I will let you into a little secret of mine. Every night, when I lie in bed, tucked under the duvet, I imagine myself flying a spacecraft to the stars. The craft is accelerating at relativistic speeds, often surpassing the speed of light as it heads out into the wider universe. It’s automatic, it’s comforting and it helps me fall asleep.

I’m sure many of us have similar mental rituals. Indeed, when I think about it, life is dominated by rituals that give us pleasure. What is our devotion to football, music and any of a million other pastimes and activities, but a kind of strange ritual? There is nothing life changing or cataclysmic about any of them – indeed from the outside they might seem a bit pointless and crazy – but without them life would be colourless. We need these regular indulgences.

Our brains seem to relish the familiar. Neural pathways, once laid down, are nourished by repeated use. Psychologists talk about “confirmation bias” – our tendency to absorb only that which appeals to us. But it’s much more than that. This comfort with the safe, the known and the well understood: it’s an essential part of our being.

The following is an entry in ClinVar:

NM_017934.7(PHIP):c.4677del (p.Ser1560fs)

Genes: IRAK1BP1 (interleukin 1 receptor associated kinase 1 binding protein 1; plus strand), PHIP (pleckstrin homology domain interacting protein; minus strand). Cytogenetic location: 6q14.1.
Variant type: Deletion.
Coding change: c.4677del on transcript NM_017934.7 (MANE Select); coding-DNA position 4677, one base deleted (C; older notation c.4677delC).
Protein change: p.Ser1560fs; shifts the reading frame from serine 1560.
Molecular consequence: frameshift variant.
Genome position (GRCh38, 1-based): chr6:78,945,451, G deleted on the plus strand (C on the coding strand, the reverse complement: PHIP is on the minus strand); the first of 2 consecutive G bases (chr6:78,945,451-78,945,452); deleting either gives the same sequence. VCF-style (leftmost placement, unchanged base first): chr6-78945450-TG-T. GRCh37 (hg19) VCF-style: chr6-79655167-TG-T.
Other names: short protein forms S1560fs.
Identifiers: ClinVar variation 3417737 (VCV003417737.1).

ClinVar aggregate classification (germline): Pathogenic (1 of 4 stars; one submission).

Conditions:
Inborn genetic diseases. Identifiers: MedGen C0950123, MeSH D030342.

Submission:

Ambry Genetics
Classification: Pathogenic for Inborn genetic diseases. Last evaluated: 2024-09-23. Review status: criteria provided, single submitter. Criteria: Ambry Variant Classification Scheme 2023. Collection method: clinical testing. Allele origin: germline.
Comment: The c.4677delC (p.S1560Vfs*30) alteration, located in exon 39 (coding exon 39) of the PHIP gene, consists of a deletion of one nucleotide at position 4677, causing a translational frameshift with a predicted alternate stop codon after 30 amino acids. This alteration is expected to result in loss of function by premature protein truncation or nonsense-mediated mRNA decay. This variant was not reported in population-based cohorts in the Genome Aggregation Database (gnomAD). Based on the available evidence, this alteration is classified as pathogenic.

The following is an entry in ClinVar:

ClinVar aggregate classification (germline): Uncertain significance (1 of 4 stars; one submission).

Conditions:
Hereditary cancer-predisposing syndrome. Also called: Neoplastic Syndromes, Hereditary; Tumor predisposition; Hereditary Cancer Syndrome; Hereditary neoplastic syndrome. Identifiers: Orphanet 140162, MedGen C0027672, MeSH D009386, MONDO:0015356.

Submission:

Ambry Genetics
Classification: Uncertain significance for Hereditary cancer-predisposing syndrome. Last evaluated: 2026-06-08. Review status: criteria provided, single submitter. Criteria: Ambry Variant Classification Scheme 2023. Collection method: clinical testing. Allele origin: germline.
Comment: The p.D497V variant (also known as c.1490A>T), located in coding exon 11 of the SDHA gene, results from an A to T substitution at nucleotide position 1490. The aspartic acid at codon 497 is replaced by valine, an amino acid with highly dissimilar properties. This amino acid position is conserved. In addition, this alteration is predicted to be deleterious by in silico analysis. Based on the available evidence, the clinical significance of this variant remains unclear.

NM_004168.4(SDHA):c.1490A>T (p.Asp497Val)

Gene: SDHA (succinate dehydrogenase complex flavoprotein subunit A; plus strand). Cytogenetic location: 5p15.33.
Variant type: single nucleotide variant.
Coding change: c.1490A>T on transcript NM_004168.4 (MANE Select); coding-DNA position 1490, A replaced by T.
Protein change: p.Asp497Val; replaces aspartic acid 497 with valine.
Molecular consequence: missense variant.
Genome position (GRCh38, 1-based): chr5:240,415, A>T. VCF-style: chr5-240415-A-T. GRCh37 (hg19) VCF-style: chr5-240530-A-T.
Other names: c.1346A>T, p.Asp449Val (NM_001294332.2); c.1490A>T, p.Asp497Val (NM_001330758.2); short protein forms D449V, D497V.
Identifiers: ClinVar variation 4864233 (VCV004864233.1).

Prayer is no different. For many, there is a comfort to be found in repeated recitations of the Our Father and the Rosary, or for others, the Islamic, Buddhist and Hindu chants. But there is something else about prayers that make them so compelling.

“To thee do we send forth our sighs,

Mourning and weeping in this valley of tears”.

The Salve Regina (aka “Hail Holy Queen”) is a thousand year old Catholic prayer. It speaks of a time when hardship was everywhere. Disease, brutality, avarice and accident could take everything away in seconds. If reality was so miserable, then why not accept a glorious fantasy? With a readymade industry of clerics and theologians willing to hone and interpret the myth (and punish non-belief), compliance would have been irresistible.

Reality is not so terrifying for many people nowadays. Medicine, law, technology and political reforms have made life vastly more tolerable. Religion has become optional, if not thoroughly second-rate. It’s not the only source of comfort anymore – instead we can indulge our passions, listen to music, play video games or surf the Internet. We are less dependent on heavenly promises to help us get through life.

I’m an atheist. For me, these old stories are no more realistic than Harry Potter. But nevertheless, I wonder how my worldview would have been shaped had I been born to a life of oppression and drudgery, where the pleasures I take for granted were not easily available?

There are plenty of people living lives devoid of freedom, security or hope. All they have are their prayers. We atheists need to understand this. It’s not enough to tell such people they are living a delusion if we cannot demonstrate alternative – and realistic – routes to fulfilment and mental health. Indeed, if prayer is the only comfort they have, who are we to deprive them even of this? We need to address the underlying causes.

Until then? Religion is here to stay.